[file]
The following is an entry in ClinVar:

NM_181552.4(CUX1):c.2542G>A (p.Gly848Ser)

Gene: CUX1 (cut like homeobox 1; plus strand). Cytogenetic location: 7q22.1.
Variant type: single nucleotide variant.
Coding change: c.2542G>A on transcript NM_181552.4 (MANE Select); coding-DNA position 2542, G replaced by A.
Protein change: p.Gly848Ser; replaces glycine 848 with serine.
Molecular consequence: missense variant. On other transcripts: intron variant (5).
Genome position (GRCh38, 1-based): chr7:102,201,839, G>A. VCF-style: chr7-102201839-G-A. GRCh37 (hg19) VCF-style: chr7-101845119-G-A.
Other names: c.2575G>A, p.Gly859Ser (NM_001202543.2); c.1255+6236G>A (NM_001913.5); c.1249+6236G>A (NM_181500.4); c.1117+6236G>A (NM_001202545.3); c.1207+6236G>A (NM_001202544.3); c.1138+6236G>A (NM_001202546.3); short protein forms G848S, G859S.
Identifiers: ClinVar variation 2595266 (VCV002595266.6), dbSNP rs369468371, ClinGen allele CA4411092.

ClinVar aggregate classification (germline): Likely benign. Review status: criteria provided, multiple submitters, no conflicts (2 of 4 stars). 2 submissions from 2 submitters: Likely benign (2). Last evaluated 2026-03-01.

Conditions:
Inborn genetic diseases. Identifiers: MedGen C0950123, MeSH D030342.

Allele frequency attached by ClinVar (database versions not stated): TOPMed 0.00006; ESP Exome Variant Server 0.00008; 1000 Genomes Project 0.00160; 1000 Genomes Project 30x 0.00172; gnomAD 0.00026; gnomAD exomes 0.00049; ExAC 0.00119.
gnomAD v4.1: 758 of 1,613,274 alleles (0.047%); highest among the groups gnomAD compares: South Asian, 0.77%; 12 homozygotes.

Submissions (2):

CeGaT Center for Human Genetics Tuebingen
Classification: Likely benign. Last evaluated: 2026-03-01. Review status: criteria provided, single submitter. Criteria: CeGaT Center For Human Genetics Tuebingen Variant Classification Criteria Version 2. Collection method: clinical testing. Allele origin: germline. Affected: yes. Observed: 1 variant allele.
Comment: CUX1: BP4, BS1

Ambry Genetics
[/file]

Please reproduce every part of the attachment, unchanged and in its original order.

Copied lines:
The following is an entry in ClinVar:

NM_181552.4(CUX1):c.2542G>A (p.Gly848Ser)

Gene: CUX1 (cut like homeobox 1; plus strand). Cytogenetic location: 7q22.1.
Variant type: single nucleotide variant.
Coding change: c.2542G>A on transcript NM_181552.4 (MANE Select); coding-DNA position 2542, G replaced by A.
Protein change: p.Gly848Ser; replaces glycine 848 with serine.
Molecular consequence: missense variant. On other transcripts: intron variant (5).
Genome position (GRCh38, 1-based): chr7:102,201,839, G>A. VCF-style: chr7-102201839-G-A. GRCh37 (hg19) VCF-style: chr7-101845119-G-A.
Other names: c.2575G>A, p.Gly859Ser (NM_001202543.2); c.1255+6236G>A (NM_001913.5); c.1249+6236G>A (NM_181500.4); c.1117+6236G>A (NM_001202545.3); c.1207+6236G>A (NM_001202544.3); c.1138+6236G>A (NM_001202546.3); short protein forms G848S, G859S.
Identifiers: ClinVar variation 2595266 (VCV002595266.6), dbSNP rs369468371, ClinGen allele CA4411092.

ClinVar aggregate classification (germline): Likely benign. Review status: criteria provided, multiple submitters, no conflicts (2 of 4 stars). 2 submissions from 2 submitters: Likely benign (2). Last evaluated 2026-03-01.

Conditions:
Inborn genetic diseases. Identifiers: MedGen C0950123, MeSH D030342.

Allele frequency attached by ClinVar (database versions not stated): TOPMed 0.00006; ESP Exome Variant Server 0.00008; 1000 Genomes Project 0.00160; 1000 Genomes Project 30x 0.00172; gnomAD 0.00026; gnomAD exomes 0.00049; ExAC 0.00119.
gnomAD v4.1: 758 of 1,613,274 alleles (0.047%); highest among the groups gnomAD compares: South Asian, 0.77%; 12 homozygotes.

Submissions (2):

CeGaT Center for Human Genetics Tuebingen
Classification: Likely benign. Last evaluated: 2026-03-01. Review status: criteria provided, single submitter. Criteria: CeGaT Center For Human Genetics Tuebingen Variant Classification Criteria Version 2. Collection method: clinical testing. Allele origin: germline. Affected: yes. Observed: 1 variant allele.
Comment: CUX1: BP4, BS1

Ambry Genetics